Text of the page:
(Epistle Dedicatory, 8c.) f The name of Robert Sanderfon first appears in the Register of Lincoln College, subscribed to the order of the College Chapter of the 6th of May, 1606; and it appears that he was a resident Fellow till the time of his re. Agnation, which is inserted in the Register with his own hand, in the College Chapter of the 6th of May, 1619, in the following affectionate and solemn form:
6 Maii, 1619. Ego Robertus Sanderson, perpetuus socius Collegii B. Mariæ et omnium Sanctorum Lincoln in Universitate Oxon. totum meum jus quod habeo in dicta Societate in manus Domini Rectoris et sociorum ibidem sponte et liberè resigno, exoptans illis universis et singulis et successoribus eorum pacem, pietatem, et omnimodam felicitatem, in nomine Patris, Filii, et Spiritus Sancti. Amen. "... Teitor; ROBERTUS SANDERSON.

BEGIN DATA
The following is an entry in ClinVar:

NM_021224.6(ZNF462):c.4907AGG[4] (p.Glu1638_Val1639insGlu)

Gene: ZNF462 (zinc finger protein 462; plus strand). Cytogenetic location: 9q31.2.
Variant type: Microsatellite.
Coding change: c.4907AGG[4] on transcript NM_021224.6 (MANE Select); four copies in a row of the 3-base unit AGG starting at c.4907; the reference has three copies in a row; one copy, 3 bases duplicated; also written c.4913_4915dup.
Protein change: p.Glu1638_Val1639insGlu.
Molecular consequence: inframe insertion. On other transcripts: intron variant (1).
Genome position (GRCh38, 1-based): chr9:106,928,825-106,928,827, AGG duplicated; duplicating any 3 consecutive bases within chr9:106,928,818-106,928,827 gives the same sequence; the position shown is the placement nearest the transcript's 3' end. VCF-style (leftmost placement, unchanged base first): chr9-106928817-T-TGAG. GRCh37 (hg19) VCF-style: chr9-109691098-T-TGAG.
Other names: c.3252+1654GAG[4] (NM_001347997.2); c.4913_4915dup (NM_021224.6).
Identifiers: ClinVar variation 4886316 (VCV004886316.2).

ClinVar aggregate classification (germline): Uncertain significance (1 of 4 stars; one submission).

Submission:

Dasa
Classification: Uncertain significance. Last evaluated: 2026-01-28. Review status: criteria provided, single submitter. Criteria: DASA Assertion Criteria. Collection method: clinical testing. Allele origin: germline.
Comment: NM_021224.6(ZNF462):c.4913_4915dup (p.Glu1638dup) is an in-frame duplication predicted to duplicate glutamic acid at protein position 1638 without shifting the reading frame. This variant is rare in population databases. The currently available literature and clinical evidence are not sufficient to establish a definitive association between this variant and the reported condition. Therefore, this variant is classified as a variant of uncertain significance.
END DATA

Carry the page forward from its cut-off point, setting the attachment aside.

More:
& Dr. Tobias MATTHEW was then Archbishop of York. He died March 29, 1628, in the 83d year of his age, ..
h Dr. George MOUNTAIN, Bishop of Lincoln, was translated to London, July 20, 1621. It is probable, that Dr. John Williams, liising. diate fuccessor in the See of Lincoln, was the patron of Dr. Sanderson.
“ either are not (or at least the less) effectual; and usually ra“ther harden, than convince the hearer."